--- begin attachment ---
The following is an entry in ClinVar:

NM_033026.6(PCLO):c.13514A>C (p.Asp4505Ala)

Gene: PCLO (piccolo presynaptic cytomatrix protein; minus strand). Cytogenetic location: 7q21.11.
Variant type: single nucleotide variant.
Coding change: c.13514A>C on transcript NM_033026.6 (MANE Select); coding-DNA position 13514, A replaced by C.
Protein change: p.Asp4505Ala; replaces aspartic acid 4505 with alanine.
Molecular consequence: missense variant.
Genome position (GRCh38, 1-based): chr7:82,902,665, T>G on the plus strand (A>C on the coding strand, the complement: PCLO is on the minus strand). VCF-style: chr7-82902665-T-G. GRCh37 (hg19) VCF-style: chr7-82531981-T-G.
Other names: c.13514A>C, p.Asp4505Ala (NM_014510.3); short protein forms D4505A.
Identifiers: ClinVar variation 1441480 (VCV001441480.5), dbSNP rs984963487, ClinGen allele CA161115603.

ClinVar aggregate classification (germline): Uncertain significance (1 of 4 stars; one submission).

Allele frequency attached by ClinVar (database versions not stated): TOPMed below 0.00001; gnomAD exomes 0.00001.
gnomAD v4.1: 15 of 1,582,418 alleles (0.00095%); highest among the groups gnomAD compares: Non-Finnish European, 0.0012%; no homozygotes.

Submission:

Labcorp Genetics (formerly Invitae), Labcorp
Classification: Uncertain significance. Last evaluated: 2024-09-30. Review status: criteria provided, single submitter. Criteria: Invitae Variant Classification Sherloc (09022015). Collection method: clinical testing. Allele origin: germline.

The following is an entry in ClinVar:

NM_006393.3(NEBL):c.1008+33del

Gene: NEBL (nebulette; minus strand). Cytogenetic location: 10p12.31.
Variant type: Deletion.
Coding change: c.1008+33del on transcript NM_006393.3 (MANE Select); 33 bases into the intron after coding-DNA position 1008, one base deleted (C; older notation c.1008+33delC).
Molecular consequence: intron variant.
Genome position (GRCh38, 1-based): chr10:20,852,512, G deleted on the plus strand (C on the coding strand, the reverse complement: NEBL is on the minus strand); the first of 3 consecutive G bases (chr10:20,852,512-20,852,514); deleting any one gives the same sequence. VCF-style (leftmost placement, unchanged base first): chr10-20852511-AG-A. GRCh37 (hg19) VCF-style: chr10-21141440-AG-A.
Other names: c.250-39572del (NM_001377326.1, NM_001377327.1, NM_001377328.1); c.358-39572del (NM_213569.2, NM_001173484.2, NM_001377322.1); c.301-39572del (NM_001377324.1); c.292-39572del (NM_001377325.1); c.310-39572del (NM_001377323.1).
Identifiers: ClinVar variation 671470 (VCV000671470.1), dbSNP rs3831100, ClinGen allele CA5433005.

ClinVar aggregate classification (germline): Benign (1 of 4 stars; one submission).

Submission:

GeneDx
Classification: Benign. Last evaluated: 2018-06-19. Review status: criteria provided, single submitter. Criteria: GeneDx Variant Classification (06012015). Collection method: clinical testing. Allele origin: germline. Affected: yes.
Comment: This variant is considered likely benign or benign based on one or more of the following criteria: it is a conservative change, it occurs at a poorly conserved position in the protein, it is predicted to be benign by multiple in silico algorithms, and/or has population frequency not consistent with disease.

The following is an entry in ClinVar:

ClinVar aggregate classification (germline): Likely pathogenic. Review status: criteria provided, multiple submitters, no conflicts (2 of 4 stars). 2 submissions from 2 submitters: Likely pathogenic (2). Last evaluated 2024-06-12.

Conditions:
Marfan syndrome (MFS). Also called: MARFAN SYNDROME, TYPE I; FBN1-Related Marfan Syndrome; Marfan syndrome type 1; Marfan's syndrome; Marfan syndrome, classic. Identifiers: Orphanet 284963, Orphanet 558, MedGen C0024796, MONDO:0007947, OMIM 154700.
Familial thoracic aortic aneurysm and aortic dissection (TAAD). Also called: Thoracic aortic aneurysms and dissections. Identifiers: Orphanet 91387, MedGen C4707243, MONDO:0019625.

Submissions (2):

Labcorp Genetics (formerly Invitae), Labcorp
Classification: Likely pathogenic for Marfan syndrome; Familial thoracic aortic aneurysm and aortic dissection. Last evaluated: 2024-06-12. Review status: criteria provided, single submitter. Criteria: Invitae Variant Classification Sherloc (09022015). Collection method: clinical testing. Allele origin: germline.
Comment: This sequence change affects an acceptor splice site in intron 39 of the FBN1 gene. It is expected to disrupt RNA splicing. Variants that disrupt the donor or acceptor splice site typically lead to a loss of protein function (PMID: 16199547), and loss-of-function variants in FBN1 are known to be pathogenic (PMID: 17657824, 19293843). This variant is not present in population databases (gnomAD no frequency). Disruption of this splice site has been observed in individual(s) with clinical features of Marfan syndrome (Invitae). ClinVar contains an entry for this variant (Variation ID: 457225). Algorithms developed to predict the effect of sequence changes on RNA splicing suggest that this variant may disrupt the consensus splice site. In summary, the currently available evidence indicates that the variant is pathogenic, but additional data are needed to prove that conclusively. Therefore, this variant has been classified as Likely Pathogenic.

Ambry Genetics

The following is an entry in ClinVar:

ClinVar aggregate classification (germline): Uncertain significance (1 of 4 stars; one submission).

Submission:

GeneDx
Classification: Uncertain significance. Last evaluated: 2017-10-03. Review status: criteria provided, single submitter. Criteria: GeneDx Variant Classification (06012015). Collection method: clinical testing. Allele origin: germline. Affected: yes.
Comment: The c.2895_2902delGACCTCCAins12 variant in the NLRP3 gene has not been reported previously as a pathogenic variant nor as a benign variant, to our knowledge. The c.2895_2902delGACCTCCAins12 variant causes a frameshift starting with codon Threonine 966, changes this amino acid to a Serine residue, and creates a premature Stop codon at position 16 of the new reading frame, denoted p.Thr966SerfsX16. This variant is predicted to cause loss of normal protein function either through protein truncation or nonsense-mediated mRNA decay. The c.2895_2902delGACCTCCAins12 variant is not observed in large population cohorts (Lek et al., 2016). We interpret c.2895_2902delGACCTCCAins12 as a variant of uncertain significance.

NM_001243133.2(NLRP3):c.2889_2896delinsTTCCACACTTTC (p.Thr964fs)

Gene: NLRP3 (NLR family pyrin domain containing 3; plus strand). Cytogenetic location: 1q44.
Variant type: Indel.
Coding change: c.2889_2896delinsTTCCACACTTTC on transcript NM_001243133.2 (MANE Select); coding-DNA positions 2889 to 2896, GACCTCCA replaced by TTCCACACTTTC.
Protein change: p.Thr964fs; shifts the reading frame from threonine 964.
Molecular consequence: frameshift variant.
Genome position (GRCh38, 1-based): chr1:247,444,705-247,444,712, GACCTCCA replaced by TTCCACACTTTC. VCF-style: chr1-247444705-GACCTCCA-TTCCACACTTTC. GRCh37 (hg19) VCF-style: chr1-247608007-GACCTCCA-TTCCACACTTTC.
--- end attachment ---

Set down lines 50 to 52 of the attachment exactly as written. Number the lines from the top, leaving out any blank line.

Coding change: c.2889_2896delinsTTCCACACTTTC on transcript NM_001243133.2 (MANE Select); coding-DNA positions 2889 to 2896, GACCTCCA replaced by TTCCACACTTTC.
Protein change: p.Thr964fs; shifts the reading frame from threonine 964.
Molecular consequence: frameshift variant.